This data-stealing malware waits for you to click a mouse button three times before going into action

Cyber-espionage campaign is thought to be the work of Ke3chang, an ATP hacking group that has been active for ten years.
Written by Danny Palmer, Senior Writer

An elusive hacking operation is using a previously unreported backdoor in a malware campaign targeting diplomats and government departments around the world.

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The Ke3chang advanced persistent threat group is thought to operate out of China and has conducted cyber-espionage campaigns using remote access trojans and other malware since at least 2010.

Now cybersecurity researchers at ESET have identified new attacks by Ke3chang – also known as APT 15 – which use an updated version of their Ketrican malware, alongside a new backdoor that has been dubbed Okrum.

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The attackers have targeted diplomatic bodies and other government institutions in countries across Europe and Central and South America. Slovakia appears to be a key region of interest for Ke3chang, but campaigns have also targeted Belgium, Croatia, Czech Republic in Europe, as well as Brazil, Chile and Guatemala in the Americas.

Previous activity by the group indicates that the goal of this latest round of attacks is likely to be spying on behalf of Beijing.

"The attacker's main goal is most likely cyber espionage, that's why they selected these targets," Zuzana Hromcova, researcher at ESET told ZDNet.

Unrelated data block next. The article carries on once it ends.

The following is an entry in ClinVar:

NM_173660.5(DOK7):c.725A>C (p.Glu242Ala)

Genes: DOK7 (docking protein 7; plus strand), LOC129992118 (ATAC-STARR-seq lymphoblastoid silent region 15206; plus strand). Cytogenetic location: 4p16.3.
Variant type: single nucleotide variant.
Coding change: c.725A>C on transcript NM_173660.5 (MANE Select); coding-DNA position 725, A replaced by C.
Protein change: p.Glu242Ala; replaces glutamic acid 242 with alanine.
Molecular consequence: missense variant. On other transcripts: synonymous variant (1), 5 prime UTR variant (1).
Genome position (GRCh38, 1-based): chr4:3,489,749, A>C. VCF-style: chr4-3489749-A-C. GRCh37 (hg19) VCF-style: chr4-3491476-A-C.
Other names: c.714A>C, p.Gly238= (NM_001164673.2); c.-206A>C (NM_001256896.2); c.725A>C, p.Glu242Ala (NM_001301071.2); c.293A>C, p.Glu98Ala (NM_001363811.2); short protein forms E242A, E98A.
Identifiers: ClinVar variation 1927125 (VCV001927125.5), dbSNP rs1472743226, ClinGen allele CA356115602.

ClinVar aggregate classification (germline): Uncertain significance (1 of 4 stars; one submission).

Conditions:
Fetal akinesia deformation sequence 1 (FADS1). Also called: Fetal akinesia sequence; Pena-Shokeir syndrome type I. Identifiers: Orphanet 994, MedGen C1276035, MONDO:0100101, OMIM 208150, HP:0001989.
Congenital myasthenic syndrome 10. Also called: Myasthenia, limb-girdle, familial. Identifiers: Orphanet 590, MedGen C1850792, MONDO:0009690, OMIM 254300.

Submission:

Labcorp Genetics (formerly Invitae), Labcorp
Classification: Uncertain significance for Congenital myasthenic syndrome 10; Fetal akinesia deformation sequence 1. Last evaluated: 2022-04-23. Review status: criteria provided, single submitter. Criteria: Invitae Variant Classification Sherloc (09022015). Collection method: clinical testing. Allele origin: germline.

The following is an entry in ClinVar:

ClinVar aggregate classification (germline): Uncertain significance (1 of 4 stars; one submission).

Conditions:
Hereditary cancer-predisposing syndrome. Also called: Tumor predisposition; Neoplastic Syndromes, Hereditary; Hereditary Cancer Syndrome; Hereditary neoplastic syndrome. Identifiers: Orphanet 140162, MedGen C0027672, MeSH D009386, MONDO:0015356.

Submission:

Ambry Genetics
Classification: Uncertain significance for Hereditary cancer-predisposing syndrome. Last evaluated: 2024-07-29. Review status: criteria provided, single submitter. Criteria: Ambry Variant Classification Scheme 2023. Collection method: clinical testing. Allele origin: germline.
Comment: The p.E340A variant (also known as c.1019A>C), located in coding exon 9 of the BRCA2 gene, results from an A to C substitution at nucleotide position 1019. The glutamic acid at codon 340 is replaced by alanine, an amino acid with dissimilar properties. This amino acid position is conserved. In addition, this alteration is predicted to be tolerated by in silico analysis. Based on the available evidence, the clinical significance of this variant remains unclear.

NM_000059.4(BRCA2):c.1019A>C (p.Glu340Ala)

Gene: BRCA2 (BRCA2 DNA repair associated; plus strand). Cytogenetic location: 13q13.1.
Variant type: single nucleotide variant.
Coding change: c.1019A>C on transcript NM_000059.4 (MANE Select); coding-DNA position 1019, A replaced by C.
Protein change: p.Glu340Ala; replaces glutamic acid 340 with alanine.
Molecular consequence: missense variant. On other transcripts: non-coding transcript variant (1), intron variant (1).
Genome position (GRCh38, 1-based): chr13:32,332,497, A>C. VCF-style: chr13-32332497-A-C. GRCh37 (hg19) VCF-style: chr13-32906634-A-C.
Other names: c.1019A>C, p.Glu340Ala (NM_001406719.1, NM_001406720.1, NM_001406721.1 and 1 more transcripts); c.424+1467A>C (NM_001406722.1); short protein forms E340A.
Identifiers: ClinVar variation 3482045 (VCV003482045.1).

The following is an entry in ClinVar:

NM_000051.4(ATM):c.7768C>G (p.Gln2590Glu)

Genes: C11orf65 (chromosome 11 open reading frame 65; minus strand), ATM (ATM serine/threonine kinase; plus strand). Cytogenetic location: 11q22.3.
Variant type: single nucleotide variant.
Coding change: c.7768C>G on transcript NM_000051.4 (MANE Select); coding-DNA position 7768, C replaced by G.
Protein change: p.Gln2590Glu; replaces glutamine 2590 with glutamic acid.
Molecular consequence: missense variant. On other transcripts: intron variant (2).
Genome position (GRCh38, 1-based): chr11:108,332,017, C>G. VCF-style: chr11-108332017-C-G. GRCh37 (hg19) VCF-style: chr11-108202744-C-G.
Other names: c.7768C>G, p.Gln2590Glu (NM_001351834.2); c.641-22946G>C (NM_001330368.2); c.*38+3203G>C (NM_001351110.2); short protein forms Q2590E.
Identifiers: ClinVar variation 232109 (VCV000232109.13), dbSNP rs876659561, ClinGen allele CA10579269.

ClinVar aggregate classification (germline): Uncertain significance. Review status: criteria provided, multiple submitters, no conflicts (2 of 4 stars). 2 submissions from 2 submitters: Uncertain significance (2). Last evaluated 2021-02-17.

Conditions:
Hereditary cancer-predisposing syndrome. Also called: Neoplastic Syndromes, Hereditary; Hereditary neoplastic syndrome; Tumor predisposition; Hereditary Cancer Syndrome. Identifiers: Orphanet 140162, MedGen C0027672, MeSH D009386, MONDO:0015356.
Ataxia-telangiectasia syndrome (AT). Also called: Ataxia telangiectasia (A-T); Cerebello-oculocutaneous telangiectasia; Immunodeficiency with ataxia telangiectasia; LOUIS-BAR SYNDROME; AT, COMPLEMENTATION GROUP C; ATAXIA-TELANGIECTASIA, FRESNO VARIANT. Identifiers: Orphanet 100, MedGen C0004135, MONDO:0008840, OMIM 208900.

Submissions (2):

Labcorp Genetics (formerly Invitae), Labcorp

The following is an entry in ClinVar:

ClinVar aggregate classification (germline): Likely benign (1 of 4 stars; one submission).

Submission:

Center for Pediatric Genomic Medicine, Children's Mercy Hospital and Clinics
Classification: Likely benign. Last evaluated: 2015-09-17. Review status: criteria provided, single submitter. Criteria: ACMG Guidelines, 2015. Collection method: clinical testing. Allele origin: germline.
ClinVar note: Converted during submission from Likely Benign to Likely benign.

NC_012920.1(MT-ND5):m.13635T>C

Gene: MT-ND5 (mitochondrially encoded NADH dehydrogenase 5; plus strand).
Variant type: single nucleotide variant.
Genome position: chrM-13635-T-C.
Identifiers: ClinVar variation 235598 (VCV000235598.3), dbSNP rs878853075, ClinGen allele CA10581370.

It's still not known how Okrum is distributed to targets, but the loader is dropped onto a machine before checking it isn't running in a sandbox – if it is, it terminates itself in an effort to avoid detection and analysis by researchers.

The payload only begins operating after the left mouse button has been clicked at least three times – likely to be another tactic to ensure it is only being installed on real, functioning machines.

Once fully deployed, Okrum can provide itself will full administrator privileges and collects information about the infected machine, such as computer name, username, host IP address and what operating system is installed.

The malware is also capable of issuing commands like downloading and uploading files – a useful tool for stealthily stealing files, as well as executing shell commands and issuing updates. Researchers have also spotted Okrum deploying additional tools like Mimikatz which can act as as a keylogger and password stealer.

SEE: A winning strategy for cybersecurity (ZDNet special report) | Download the report as a PDF (TechRepublic)       

The investigation found that Okrum shared many of the same commands as Ketrican, as well as strong similarities in the code of the two forms of malware. Researchers also found that the same victims were being targeted by both forms of malware, suggesting a strong link – even though some of the attacks were years apart.

"We started connecting the dots when we discovered that the Okrum backdoor was used to drop a Ketrican backdoor, compiled in 2017," said Hromcova

"On top of that, we found that some diplomatic entities that were affected by the Okrum malware and the 2015 Ketrican backdoors were also affected by 2017 Ketrican backdoors," she added.

With the campaign having been active for almost a whole decade and still evolving its tactics and attacks, it's highly likely that Ke3chang will continue to remain active and conduct further attacks against geopolitical targets.

ESET has listed all of the known Indicators of Compromise related to the campaigns in its full analysis of Ke3chang activity.


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